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The Lesser Known Negative Effects of Low Interest Rates

Are they good or bad? It really depends on who's asking.

Opinions expressed by Entrepreneur contributors are their own.

Whenever someone asks me a business or economics question the answer is almost always, “it depends." I don’t say that because I don’t want to share the answer, but rather because it really does depend on the position someone is in. For example, a common question I get is, “Are low interest rates good or bad?” Well, that answer would shockingly be, it depends. Low interest rates are generally great for people who are buying a home or refinancing, for businesses requiring funds for capital expenditures and for investors. On the other hand, however, there is a group of people who actually don’t benefit from low interest rates — retirees and those close to retirement. 

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A retirement crisis has been impending for quite some time now. Add the current global pandemic and the more than 20 million Baby Boomers who are about to retire, and the timing, unfortunately, couldn’t be worse. We’ve been warned about the possibility of this for decades, yet the crisis sadly seems to loom even closer now. Factors such as the massive conversion of pension plans into 401k plans — which shifted retirement risk to employees — and the 2008 financial crisis, where state and local funds lost 35-40% of their value, have added to the looming threat. Moody’s investor service confirmed this assessment just two years ago in 2018 when it reported that public pension funds are underfunded by $4.4 trillion. Unfortunately, a low interest environment would make it even harder for these funds to recover their losses. Luckily, there is one way to invest that will keep retirees from experiencing the negative impact of a low interest environment: building a rental portfolio. 

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When someone gets ready to retire, he or she should expect payment from three potential sources: Social Security, a pension plan, and a savings account, which includes both 401k plans and IRAs. I like to look at these sources as a three-legged stool since they all work together. However, for the sake of this article, I’ll focus on retirement savings, since it is the one that would be most negatively impacted by a low interest rate environment.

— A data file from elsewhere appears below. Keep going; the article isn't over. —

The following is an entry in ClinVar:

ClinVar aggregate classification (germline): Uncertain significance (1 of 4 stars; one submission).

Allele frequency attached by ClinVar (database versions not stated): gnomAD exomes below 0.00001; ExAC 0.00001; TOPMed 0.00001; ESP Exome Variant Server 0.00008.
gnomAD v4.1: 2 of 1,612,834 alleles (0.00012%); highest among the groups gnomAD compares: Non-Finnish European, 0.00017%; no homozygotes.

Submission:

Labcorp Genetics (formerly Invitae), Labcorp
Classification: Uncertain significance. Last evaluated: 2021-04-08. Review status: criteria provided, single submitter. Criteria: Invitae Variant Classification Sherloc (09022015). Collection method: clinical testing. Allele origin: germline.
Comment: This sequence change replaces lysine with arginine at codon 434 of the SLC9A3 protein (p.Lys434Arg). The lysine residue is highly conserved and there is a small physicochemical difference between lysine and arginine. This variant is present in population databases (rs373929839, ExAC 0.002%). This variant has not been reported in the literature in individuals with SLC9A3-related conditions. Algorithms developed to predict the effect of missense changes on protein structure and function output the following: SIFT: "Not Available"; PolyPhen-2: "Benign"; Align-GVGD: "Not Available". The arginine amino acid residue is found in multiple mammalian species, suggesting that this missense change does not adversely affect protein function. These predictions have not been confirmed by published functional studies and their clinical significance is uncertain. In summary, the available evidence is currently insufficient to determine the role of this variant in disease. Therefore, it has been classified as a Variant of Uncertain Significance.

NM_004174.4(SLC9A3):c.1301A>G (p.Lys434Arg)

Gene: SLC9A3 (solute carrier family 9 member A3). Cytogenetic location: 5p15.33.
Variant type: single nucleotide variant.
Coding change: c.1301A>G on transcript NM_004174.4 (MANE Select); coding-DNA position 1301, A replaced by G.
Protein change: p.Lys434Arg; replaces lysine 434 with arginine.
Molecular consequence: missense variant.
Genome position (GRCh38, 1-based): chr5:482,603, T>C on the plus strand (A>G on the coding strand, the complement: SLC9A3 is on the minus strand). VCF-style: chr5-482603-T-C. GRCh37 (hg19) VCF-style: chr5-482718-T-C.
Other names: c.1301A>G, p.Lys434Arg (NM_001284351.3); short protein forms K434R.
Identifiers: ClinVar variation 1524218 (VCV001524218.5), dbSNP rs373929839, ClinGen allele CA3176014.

With respect to retirement savings, there are typically four options that allow people to convert their retirement savings into a stream of income: bond ladders, asset withdrawals, annuity and rental portfolios (which are typically less discussed than the first three). In a normal interest environment, it is possible to assemble a portfolio of bonds with different maturity dates, called a bond ladder, that would generate a stream of income. In a low interest environment, that’s not a reasonable option.

The asset withdrawal method (also known as the 4% rule), works when you invest your funds in the stock market. You withdraw 4% of these funds annually as retirement income. If you consider that the average rate of return for the stock market is typically around 9%, this seems safe in the long run. It all just depends on how well your stock is performing. For instance, during times when your returns are lower than your withdrawal rate, you may have to reduce your spending. 

When it comes to an annuity, I’m not a big fan of using it for distribution, and that's mainly because the payout percentage is very low compared to the premium. In a low interest environment, the payout percentage is reduced, making your payout even less attractive. In order to verify this, I ran a few calculations and estimated that an interest rate dropping from 4% to 2% could mean a whopping 20% payout reduction (assuming everything else stays the same). Therefore, if you’re relying on annuity to convert your retirement savings into a stream of income, a low interest rate environment is far from ideal. 

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The rental portfolio is my favorite method for converting retirement savings into a stream of income. Not only does it provide monthly passive income but the rental income is also adjusted for inflation, the property appreciates over time and you’re able to build more equity that can then be passed on to your children. This type of investment provides even better returns during a low-interest environment because it reduces financing costs. The fact that rental property investments have significant tax benefits as opposed to other forms of investment, is why I recommend that everyone invests in turnkey rental properties as early as they can.

While most people assume that low interest rates are always a positive thing, it’s important to note that “it depends” on the situation. As mentioned above, low interest rates, especially when it comes to retirement savings, can actually be detrimental. On the other hand, rental portfolios are a great way to convert retirement savings into a stream of income that generates higher returns with low interest rates. 

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